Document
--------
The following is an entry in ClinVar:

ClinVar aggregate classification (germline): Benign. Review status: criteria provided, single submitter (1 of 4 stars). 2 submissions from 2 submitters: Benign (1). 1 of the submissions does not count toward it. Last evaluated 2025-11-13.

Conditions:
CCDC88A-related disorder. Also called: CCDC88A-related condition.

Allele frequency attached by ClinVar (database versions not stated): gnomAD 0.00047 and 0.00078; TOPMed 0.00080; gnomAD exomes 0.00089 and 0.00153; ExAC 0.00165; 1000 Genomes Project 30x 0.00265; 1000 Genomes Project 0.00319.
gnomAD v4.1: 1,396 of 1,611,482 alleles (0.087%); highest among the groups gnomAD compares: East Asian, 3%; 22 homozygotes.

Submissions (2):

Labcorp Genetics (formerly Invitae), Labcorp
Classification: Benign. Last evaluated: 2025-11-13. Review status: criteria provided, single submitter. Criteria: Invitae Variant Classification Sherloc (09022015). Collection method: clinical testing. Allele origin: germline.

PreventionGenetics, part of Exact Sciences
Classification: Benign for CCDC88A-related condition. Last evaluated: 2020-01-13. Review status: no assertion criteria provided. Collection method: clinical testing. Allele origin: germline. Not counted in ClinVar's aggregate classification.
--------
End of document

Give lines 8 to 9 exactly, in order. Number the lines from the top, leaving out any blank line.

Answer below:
Labcorp Genetics (formerly Invitae), Labcorp
Classification: Benign. Last evaluated: 2025-11-13. Review status: criteria provided, single submitter. Criteria: Invitae Variant Classification Sherloc (09022015). Collection method: clinical testing. Allele origin: germline.